The COVID 19 pandemic highlighted the current situation of global water access. There are communities that still don’t have access to clean water, toilet, and sanitation. One of the best practice / weapon to combat COVID 19 is frequent handwashing with soap. How can we address COVID 19 if not all households have access to clean water? If you have access to water while your neighbour doesn’t and you happened to made contact in public places (supermarkets, restaurants, churches, parks, etc.), aren’t you still at high risk of acquiring the virus? Everyone regardless of socio-economic status should have access to Water, Sanitation, and Hygiene (WASH).
3rd Day. Water Engineering for Sustainable Urban Water Cycle, Initial Reaction of Waterborne Disease, Pollution Prevention, and Citywide Inclusive Sanitation System.
Sometimes as Planners and water advocates, we stop our efforts when we already ensured community access to water or providing them latrines and toilets. However, equally important to water access is sanitation. Sanitation is the treatment and disposal of human waste and sewage (waste water and excrement conveyed in sewers). It is also important to ensure proper management of latrines and toilets. When we pollute our ground water, we not only endanger the source of our clean water but also invite diseases and increase the cost of water due to water treatment. There are different methods of Sewerage systems (refers to the facilities through which sewage flows). It may be a centralized sewerage system (developed countries) or an individual septic tank (enclosed) system (developing countries). We need to be equally conscious and demanding about water access and wastewater treatment.
4th Day. Institutional Issues in Urban Water Management, Development of an IUWM Action Planning for Cities.
Water supplies (source), waste water treatment (sewerage), and water related issues transcend political (city) boundaries. Thus, it is important that neighboring cities coordinate and cooperate among themselves on how to manage this important resource. Central / National government should have clear and just policies on water management and inter-city coordination. It is expected that conflicts may arise from IUWM but what is important is that these conflicts are addressed and resolved by involved parties.
5th Day. IUWM Action Plan Presentations. Closing Ceremony.
I enjoyed and learned a lot from the group presentations. Though, we come from different countries, there are similarities in terms of water-issues. Not all (100%) of countries/cities presented have access to clean water and sanitation. Every country/city has its underprivileged community that needed support. The first step is analysing and understanding the present issues. This will help the leaders develop the right strategy to the right issue. One important thing is partnering with the community in defining the problem and developing solutions to the problems.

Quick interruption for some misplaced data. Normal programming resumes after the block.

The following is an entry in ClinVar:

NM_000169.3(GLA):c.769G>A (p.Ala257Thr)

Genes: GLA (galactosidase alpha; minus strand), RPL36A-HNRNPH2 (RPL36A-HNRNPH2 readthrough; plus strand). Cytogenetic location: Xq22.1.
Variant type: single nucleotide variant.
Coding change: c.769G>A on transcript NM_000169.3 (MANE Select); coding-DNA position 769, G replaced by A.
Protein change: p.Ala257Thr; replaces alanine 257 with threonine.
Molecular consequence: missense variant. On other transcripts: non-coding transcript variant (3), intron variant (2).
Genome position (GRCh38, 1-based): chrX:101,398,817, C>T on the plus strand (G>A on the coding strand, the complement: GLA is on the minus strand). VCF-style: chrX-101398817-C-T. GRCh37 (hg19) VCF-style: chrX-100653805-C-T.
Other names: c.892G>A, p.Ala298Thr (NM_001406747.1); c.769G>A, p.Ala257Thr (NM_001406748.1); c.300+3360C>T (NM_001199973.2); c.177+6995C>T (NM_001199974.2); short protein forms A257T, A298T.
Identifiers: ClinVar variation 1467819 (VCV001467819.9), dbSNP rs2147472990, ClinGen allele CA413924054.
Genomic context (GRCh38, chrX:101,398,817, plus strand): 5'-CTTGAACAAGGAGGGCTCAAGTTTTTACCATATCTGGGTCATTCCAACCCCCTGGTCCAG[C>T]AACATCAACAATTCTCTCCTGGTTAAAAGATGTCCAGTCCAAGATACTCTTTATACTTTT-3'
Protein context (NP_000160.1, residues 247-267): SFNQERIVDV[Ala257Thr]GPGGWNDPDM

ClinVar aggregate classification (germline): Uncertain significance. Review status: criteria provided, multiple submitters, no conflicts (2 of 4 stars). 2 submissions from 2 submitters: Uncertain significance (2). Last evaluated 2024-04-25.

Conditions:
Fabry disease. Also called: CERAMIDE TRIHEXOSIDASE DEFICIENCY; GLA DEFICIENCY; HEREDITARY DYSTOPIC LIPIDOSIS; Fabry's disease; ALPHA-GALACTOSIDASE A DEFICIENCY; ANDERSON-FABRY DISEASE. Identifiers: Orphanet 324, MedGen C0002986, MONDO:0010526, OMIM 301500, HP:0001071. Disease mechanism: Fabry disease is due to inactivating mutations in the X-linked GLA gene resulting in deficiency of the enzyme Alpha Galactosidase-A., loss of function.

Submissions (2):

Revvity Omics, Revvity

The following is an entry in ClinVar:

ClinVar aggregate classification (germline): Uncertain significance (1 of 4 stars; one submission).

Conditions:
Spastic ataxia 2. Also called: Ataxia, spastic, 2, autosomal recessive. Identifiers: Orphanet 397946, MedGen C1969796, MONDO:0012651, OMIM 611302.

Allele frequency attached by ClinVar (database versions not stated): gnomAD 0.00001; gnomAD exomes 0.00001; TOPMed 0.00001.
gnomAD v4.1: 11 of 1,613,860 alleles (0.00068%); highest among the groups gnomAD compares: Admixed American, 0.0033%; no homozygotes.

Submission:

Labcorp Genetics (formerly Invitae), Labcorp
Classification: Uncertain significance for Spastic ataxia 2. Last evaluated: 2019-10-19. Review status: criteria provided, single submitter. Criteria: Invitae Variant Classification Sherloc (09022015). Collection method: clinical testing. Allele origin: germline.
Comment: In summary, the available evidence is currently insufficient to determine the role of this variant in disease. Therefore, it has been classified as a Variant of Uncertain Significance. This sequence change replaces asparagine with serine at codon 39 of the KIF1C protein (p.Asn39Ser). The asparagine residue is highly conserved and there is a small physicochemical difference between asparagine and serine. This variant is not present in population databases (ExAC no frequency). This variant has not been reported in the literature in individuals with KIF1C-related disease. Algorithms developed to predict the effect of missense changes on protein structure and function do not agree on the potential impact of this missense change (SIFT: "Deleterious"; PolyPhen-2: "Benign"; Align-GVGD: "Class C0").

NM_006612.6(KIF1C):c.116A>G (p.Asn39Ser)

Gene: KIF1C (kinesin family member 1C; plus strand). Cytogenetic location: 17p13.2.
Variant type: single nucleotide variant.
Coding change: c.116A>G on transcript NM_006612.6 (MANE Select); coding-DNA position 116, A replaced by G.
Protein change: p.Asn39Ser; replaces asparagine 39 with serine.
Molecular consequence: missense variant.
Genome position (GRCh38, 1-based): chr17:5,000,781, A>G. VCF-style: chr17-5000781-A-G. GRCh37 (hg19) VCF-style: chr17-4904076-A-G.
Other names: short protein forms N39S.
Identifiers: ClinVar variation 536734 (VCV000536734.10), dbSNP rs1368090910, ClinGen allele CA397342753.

My lessons / Takeaways:
- Wherever you are in the world, when it comes to water, the issues are somewhat similar. The issues include sustainability of the water source and access of the poorest communities. It is the duty of planners, policy-makers, and the high-interest / high-influence stakeholders to ensure sustainability of water source and equal access of everybody to this precious resource.
- Equally important in ensuring sustainable water source is waste water management. Do not stop by providing latrines / toilets. Make sure that these toilets are managed in a way that the community (benefits) uses it well and the wastewater doesn’t add to water pollution.
- Understand the Price of Doing Nothing (Status Quo). Doing nothing is not only inhumane (poor communities who doesn’t have access to water and sanitation) but posts danger to the community / city as a whole. Viruses and diseases don’t choose between those who have and those who do not have access to WASH. It is important that everyone have access to WASH to manage present and future diseases.
- Importance of Stakeholders. Plan with stakeholders. Define problems, assess situations, shortlist solutions, and choose best solutions together with stakeholders. Involved them. This will build trust among key stakeholders. This will promote commitment and support. This will define success of projects and future endeavours.
- Water is an important precursor to development. It influences development, sustainability of that development, and decline of cities. Failure to Integrate Urban Water Management (IUWM) may result to decline (development).
Special thanks to Ms. Trang Nguyen (UN-Habitat) and Mr. Yeonghoon Kim (IUTC) for facilitating the course well despite the challenges of distance seminar and internet connection.
I hope that more policy-makers, planners, and stakeholders attend/participate in the UN-Habitat / IUTC/ Gangwon Province’s courses. I personally hope that after the Pandemic I can personally attend one of their courses.
I am grateful to have the opportunity to be part of this years’ Integrated Urban Water Management (IUWM) for Better Resilience in Cities Training.